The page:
The first flight of two eccentric bicycle repairers

Wilbur Wright (Milville, Ohio, April 16, 1867 - Dayton, Ohio, May 30, 1912)
Orville Wright (Dayton, Ohio, August 19, 1871 - Dayton, Ohio, January 30, 1948)

Near the fishing village of Kitty Hawk, a remote spot on the North Carolina coast, more than a hundred years ago, two men tossed a coin to decide who would take off first. Wilbur, the oldest of the Wright brothers, won.

On December 14, 1903, it flapped through the air for 3.5 seconds and then crashed. Four days later, the biplane was repainted for another attempt.

At 10:30 a.m., the Wright brothers laid out the running rails in the frigid wind. Five men from the fishing village maneuvered the 'Flyer' onto the rails. The 12-horsepower engine started to crackle and now it was Orville's turn. He lay on his stomach in the lower airfoil of the biplane.

The Flyer departed at 10:35 AM. Brother Wilbur could easily walk past the kite. With its two propellers driven by bicycle chains, the rig barely reached 10 kilometers per hour.

Orville rattled the elevator a bit, and there the biplane rose ten feet; 35 meters away he landed in the dunes.

The handful of semi-frozen privileged witnesses cheered: For the first time in human history, a machine had made its own flight with a human on board. She's a very small one.

That day, the brothers took off three more times, already reaching a distance of 256 meters. In the year 1904 they made 105 flights. In 1905 they could cover a distance of 45 kilometers.

Wilbur and Orville Wright were 36 and 32 years old respectively at the time of their first success. They were born in Dayton, Ohio, to a bishop of the Hernhutters, also known as Moravian Brethren.

Orville later wrote, “We were fortunate to grow up in an environment that greatly encouraged children to develop intellectually, to explore anything that sparked their curiosity.

Our house had two libraries: one with theological works in father's study and a large one for general education in the living room.'

Yet neither of them finished high school. Wilbur was about to graduate from college when a hockey stick hit his head hard while ice skating.

He lost eight teeth, developed an inflammation that would not heal, had strange heart palpitations and fell into a deep depression. He spent four years at the bedside of his mother, who died of tuberculosis in 1889.

First, the two brothers set up a printing business, where they even printed a newspaper; a few years later they also opened a bicycle shop there. And then they started producing those bikes themselves.

In the nineties of the nineteenth century, hundreds of inventors were busy with airplanes in Western Europe and the United States. German engineer Otto Lilienthal was killed in one of his gliding tests in 1896, an accident that received a lot of international attention.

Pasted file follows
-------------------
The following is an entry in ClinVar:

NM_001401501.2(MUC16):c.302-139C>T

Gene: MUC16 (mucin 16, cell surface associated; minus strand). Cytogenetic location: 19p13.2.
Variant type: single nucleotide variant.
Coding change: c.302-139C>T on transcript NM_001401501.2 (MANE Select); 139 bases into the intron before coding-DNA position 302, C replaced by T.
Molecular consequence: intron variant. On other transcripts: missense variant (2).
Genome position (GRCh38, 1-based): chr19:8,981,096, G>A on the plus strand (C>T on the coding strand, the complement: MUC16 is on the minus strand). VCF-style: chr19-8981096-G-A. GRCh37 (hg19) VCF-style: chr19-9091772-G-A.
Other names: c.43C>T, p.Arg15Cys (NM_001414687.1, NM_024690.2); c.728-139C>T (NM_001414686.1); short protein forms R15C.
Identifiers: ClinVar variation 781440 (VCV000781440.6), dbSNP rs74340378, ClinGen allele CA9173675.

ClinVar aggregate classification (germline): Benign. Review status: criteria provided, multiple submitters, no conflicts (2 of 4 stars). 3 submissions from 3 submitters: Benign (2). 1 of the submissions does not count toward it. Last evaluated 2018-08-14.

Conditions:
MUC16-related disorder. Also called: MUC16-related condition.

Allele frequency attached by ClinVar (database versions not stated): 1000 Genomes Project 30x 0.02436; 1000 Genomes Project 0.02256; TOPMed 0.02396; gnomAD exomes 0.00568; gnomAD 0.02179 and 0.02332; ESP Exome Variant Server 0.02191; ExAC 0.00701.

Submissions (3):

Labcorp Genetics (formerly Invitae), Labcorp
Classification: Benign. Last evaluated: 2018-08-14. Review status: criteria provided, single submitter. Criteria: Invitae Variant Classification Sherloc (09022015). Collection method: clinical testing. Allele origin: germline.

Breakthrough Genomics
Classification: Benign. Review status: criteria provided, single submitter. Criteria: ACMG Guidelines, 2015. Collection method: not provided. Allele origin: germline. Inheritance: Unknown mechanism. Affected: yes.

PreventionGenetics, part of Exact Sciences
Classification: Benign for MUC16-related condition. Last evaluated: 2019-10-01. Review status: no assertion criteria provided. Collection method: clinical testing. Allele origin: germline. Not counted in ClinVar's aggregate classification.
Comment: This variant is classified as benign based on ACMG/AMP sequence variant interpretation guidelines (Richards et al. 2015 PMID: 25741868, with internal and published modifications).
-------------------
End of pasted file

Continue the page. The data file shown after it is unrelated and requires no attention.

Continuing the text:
Wilbur Wright read everything he could get his hands on about flying. He tried to learn from the mistakes of the others and especially to gain experience with gliding.

From 1900, the Wrights could occasionally be found in the inhospitable Kitty Hawk for a few weeks.

They worked systematically and built a wind tunnel at home in which they tested each component individually: the movable wings, the elevator, the propellers, or different types of fuel.

When they returned to North Carolina in the winter of 1903, they knew that theoretically everything was right.

The outside world reacted suspiciously to their success. The established scientists in particular couldn't believe that two ignorant bikers from Ohio had beaten the entire scientific world.

But the two strange brothers—who remained unmarried and flew only in suits, starched collars, and ties—wouldn't let the cheese come off the bread. They traveled to Europe in 1908 and 1909 and gave demonstrations for kings and emperors.

They also brought their secret weapon on that occasion, their younger sister Katherine, who had just that mundane touch of charm that her brothers lacked.

Wilbur was indeed the brightest of the two, but before he could properly write down the story of their inventive adventure, he died suddenly of typhus in 1912. And Orville had all the documents burned upon his death in 1948.
In 2003, one hundred years later, four American scientific teams tried to reconstruct the first aircraft with a budget of millions of dollars.

The first primal Flyer is in a museum in Washington, but where did you find the special fabric for women's underwear with which the brothers wrapped the skeleton of their biplane? Who remembered the kinds of fuel they'd whipped up for their small engine?

How on earth could you fly with an elevator in the front and two propellers in the back? The most beautiful aircraft engineers faced many riddles
The fact that the interior of a jumbo jet is a hundred years after date longer than the meager 35 meters that they covered on their first flight, the two bicycle repairers from Dayton had yet to experience.